The SEC's report called attention to similar trends while also singling out individual cases for special mention. The agency initiated 760 total enforcement actions in fiscal year 2022, a 9% increase from the previous year. Although the report's time period doesn't include the recent settlements the SEC reached with a pair of FTX executives , it does make mention of several cases involving crypto. On Feb. 14, for instance, the SEC charged the cryptocurrency lender BlockFi Lending with failing to register itself. BlockFi agreed to pay a $50 million penalty.

Other cases involved individual advisors. In one example cited by the SEC , the investment advisor Scott Adam Brander of the Little Silver, New Jersey-based firm Buckman Advisory Group agreed on Sept. 13 to a settlement of nearly $1.2 million for an alleged cherry-picking scheme that saw gains from profitable trades steered into Brander's own accounts rather than his clients. Other cases concerned everything from the SEC's first-ever enforcement of its Regulation Best Interest standard to the misuse of WhatsApp and other messenger services by advisors.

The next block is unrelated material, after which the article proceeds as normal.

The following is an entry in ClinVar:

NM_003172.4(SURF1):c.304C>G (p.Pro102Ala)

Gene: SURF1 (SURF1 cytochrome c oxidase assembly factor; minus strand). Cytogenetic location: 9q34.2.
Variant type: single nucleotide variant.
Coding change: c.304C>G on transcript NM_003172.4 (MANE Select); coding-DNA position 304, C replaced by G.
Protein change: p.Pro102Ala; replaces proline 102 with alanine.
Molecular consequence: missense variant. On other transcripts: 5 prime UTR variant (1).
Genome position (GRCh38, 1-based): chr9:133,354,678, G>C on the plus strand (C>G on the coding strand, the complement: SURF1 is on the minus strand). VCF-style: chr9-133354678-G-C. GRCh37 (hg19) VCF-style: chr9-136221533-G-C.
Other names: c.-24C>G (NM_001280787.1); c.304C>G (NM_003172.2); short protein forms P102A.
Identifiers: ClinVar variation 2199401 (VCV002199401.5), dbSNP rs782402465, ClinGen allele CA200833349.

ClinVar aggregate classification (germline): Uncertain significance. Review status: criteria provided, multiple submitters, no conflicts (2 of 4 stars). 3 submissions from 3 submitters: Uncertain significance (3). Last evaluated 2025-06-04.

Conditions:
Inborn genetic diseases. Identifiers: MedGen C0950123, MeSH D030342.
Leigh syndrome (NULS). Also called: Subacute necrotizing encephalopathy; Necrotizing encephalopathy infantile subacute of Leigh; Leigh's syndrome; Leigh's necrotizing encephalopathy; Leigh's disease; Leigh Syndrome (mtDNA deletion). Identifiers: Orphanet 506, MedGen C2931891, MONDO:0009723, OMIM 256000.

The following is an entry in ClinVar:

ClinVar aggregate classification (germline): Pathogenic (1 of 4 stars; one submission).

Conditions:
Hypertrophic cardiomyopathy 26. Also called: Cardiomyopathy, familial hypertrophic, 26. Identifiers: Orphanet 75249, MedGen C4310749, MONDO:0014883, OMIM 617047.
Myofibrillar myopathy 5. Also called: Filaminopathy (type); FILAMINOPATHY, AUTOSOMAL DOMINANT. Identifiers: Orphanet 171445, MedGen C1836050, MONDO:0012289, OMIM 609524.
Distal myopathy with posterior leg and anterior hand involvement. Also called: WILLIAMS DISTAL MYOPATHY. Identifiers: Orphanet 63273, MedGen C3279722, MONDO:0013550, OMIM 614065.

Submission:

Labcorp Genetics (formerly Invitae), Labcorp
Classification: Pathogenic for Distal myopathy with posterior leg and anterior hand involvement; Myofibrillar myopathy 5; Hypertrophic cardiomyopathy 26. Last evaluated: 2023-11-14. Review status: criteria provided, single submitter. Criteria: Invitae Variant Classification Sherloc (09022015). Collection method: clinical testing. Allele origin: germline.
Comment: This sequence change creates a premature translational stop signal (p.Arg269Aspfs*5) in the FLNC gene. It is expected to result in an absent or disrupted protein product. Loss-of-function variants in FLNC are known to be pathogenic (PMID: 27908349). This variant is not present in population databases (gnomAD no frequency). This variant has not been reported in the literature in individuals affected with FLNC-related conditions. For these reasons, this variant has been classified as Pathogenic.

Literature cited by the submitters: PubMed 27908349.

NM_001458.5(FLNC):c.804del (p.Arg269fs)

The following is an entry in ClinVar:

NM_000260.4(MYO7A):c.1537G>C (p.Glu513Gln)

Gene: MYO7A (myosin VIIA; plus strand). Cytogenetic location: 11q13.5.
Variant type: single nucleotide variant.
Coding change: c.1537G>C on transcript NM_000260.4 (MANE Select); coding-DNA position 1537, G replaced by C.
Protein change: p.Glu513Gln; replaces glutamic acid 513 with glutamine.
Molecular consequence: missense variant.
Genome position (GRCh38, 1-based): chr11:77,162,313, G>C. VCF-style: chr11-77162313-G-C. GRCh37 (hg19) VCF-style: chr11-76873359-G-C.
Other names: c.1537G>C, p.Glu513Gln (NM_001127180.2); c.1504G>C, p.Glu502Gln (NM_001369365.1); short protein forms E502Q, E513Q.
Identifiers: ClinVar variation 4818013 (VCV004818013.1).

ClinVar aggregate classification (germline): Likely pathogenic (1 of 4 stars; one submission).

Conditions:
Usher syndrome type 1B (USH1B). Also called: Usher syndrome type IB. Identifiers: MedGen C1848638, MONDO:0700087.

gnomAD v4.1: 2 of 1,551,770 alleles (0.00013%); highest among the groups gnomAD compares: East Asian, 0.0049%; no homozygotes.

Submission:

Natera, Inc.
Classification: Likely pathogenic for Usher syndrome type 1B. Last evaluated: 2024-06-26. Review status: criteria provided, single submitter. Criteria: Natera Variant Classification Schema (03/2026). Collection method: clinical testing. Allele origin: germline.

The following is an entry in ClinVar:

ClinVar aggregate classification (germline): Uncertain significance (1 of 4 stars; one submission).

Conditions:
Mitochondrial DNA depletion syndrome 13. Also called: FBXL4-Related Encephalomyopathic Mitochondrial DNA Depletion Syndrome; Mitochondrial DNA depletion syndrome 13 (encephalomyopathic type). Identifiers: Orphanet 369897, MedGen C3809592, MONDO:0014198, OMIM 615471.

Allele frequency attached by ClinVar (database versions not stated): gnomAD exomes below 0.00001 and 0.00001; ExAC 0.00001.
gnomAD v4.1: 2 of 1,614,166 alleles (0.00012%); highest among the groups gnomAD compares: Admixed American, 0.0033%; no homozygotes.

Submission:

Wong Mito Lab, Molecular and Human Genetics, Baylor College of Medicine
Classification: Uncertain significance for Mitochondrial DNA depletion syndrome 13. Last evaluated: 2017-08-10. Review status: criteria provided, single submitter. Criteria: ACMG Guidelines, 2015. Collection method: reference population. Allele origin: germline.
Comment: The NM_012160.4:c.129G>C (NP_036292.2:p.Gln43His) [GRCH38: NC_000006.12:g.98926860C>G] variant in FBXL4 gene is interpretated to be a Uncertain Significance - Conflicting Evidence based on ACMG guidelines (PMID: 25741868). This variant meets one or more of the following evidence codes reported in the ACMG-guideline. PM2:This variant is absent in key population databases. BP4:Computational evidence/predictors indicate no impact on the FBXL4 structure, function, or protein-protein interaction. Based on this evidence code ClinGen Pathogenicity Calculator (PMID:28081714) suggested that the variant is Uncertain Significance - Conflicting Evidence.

Read more: NASAA warns of promissory notes in sobering annual report

SEC enforces Reg BI

The SEC adopted its Regulation Best Interest rule in 2020 to generally require brokers to put their clients' interests first while stopping short of barring all conflicts of interest. But it wasn't until June of this year that the agency brought a case alleging violations of Reg BI, as the regulation is known for short.

The defendant in the case is Pasadena, California-based Western International Securities. Along with five of its registered representatives, Western International was charged with violating Reg BI for recommending and selling $13.3 million worth of an unrated and illiquid securities known as L Bonds to retirees and other retail investors. Among other things, the SEC is accusing Western International of recommending the bonds to seven investors without having reason to believe the securities were in those clients' best interests.